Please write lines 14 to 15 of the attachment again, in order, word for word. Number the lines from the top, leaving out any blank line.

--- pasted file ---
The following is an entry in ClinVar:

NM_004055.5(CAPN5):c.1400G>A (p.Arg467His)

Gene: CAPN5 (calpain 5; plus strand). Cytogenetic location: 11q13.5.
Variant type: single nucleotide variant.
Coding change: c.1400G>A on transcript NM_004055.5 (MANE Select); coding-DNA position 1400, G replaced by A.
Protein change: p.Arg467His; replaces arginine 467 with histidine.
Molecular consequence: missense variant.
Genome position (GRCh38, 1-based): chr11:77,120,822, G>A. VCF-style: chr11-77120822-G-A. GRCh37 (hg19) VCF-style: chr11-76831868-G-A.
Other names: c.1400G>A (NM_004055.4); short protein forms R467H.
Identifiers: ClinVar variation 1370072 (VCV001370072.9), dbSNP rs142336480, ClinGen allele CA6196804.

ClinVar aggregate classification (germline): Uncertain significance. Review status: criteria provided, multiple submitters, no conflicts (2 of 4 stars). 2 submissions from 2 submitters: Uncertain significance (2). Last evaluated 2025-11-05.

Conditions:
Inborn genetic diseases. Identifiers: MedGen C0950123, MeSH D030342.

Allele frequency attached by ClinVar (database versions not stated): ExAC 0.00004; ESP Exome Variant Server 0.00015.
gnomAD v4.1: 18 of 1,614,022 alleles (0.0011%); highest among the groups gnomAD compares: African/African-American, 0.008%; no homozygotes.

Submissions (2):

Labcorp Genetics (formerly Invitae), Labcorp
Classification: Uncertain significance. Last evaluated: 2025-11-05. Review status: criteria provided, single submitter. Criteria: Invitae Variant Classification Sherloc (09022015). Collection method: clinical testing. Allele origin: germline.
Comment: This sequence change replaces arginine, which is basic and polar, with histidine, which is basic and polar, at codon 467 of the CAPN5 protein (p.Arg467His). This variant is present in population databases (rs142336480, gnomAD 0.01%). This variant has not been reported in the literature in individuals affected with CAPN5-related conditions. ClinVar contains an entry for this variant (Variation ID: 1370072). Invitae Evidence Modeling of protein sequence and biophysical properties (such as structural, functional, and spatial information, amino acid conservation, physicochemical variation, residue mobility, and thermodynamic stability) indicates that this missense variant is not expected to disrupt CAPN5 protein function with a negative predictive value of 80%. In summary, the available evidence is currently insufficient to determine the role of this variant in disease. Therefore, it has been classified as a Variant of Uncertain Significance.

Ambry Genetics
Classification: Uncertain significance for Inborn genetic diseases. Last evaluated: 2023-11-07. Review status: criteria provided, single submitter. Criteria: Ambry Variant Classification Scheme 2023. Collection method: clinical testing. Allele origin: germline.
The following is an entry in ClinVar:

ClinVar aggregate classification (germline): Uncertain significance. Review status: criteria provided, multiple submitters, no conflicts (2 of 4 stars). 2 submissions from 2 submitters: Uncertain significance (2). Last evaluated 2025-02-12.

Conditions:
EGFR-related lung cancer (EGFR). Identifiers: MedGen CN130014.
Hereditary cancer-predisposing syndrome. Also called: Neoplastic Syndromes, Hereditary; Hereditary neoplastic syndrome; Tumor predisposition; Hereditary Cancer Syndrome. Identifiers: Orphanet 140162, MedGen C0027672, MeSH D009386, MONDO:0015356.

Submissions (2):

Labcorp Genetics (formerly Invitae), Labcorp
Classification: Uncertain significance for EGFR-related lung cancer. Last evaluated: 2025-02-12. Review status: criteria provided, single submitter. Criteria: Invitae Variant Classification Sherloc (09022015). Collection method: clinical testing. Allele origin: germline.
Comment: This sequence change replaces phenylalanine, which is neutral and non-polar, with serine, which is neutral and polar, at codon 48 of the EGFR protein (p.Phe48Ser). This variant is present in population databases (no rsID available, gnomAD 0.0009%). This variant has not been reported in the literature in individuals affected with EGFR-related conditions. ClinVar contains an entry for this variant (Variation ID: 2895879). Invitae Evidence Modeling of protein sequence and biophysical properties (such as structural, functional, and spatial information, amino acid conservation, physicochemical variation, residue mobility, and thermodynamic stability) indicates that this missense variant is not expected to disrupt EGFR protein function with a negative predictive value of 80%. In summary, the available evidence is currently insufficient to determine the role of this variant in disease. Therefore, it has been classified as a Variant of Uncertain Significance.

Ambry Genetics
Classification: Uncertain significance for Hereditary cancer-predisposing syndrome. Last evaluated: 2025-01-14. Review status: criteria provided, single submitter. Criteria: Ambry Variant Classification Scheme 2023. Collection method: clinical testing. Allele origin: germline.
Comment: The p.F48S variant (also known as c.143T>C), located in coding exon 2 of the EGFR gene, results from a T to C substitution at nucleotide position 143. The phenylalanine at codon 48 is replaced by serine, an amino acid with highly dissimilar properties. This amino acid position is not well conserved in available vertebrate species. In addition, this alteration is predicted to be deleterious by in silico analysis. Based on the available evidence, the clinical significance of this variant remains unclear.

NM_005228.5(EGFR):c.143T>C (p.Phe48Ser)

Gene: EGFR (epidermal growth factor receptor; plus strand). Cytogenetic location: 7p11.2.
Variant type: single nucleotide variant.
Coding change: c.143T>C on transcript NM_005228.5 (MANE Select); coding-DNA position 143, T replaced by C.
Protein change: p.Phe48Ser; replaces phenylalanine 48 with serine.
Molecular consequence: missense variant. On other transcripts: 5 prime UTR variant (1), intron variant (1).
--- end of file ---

Allele frequency attached by ClinVar (database versions not stated): ExAC 0.00004; ESP Exome Variant Server 0.00015.
gnomAD v4.1: 18 of 1,614,022 alleles (0.0011%); highest among the groups gnomAD compares: African/African-American, 0.008%; no homozygotes.